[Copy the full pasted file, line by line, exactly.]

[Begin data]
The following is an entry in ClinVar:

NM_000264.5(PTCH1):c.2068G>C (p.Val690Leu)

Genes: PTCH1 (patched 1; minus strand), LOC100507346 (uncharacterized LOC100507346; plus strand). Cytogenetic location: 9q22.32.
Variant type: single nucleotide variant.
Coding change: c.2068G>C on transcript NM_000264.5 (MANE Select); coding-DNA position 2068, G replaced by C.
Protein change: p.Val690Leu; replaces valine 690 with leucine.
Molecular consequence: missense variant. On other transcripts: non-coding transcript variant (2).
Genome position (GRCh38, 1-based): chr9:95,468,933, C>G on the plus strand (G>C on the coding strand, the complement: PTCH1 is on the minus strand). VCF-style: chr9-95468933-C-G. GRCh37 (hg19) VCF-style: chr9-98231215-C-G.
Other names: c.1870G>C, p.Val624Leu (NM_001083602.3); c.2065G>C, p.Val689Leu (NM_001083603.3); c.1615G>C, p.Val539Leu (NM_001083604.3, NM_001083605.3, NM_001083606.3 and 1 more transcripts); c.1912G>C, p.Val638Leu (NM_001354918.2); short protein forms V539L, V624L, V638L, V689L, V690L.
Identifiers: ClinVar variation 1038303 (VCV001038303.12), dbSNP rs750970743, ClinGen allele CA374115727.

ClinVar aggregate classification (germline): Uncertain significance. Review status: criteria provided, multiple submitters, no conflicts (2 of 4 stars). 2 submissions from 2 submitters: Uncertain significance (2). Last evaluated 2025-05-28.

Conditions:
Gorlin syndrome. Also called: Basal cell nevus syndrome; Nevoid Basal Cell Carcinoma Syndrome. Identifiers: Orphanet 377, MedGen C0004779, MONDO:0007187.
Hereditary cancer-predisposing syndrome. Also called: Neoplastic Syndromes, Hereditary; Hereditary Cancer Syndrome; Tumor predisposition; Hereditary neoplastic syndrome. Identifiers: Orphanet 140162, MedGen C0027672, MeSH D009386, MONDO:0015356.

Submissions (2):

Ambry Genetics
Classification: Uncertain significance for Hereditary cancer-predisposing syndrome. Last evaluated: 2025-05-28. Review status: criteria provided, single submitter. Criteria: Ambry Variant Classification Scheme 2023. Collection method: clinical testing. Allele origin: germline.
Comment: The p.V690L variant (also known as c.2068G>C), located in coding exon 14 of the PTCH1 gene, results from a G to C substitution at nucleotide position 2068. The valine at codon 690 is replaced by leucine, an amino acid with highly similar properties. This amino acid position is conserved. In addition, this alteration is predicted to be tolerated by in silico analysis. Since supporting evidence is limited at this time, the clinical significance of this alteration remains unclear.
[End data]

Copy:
The following is an entry in ClinVar:

NM_000264.5(PTCH1):c.2068G>C (p.Val690Leu)

Genes: PTCH1 (patched 1; minus strand), LOC100507346 (uncharacterized LOC100507346; plus strand). Cytogenetic location: 9q22.32.
Variant type: single nucleotide variant.
Coding change: c.2068G>C on transcript NM_000264.5 (MANE Select); coding-DNA position 2068, G replaced by C.
Protein change: p.Val690Leu; replaces valine 690 with leucine.
Molecular consequence: missense variant. On other transcripts: non-coding transcript variant (2).
Genome position (GRCh38, 1-based): chr9:95,468,933, C>G on the plus strand (G>C on the coding strand, the complement: PTCH1 is on the minus strand). VCF-style: chr9-95468933-C-G. GRCh37 (hg19) VCF-style: chr9-98231215-C-G.
Other names: c.1870G>C, p.Val624Leu (NM_001083602.3); c.2065G>C, p.Val689Leu (NM_001083603.3); c.1615G>C, p.Val539Leu (NM_001083604.3, NM_001083605.3, NM_001083606.3 and 1 more transcripts); c.1912G>C, p.Val638Leu (NM_001354918.2); short protein forms V539L, V624L, V638L, V689L, V690L.
Identifiers: ClinVar variation 1038303 (VCV001038303.12), dbSNP rs750970743, ClinGen allele CA374115727.

ClinVar aggregate classification (germline): Uncertain significance. Review status: criteria provided, multiple submitters, no conflicts (2 of 4 stars). 2 submissions from 2 submitters: Uncertain significance (2). Last evaluated 2025-05-28.

Conditions:
Gorlin syndrome. Also called: Basal cell nevus syndrome; Nevoid Basal Cell Carcinoma Syndrome. Identifiers: Orphanet 377, MedGen C0004779, MONDO:0007187.
Hereditary cancer-predisposing syndrome. Also called: Neoplastic Syndromes, Hereditary; Hereditary Cancer Syndrome; Tumor predisposition; Hereditary neoplastic syndrome. Identifiers: Orphanet 140162, MedGen C0027672, MeSH D009386, MONDO:0015356.

Submissions (2):

Ambry Genetics
Classification: Uncertain significance for Hereditary cancer-predisposing syndrome. Last evaluated: 2025-05-28. Review status: criteria provided, single submitter. Criteria: Ambry Variant Classification Scheme 2023. Collection method: clinical testing. Allele origin: germline.
Comment: The p.V690L variant (also known as c.2068G>C), located in coding exon 14 of the PTCH1 gene, results from a G to C substitution at nucleotide position 2068. The valine at codon 690 is replaced by leucine, an amino acid with highly similar properties. This amino acid position is conserved. In addition, this alteration is predicted to be tolerated by in silico analysis. Since supporting evidence is limited at this time, the clinical significance of this alteration remains unclear.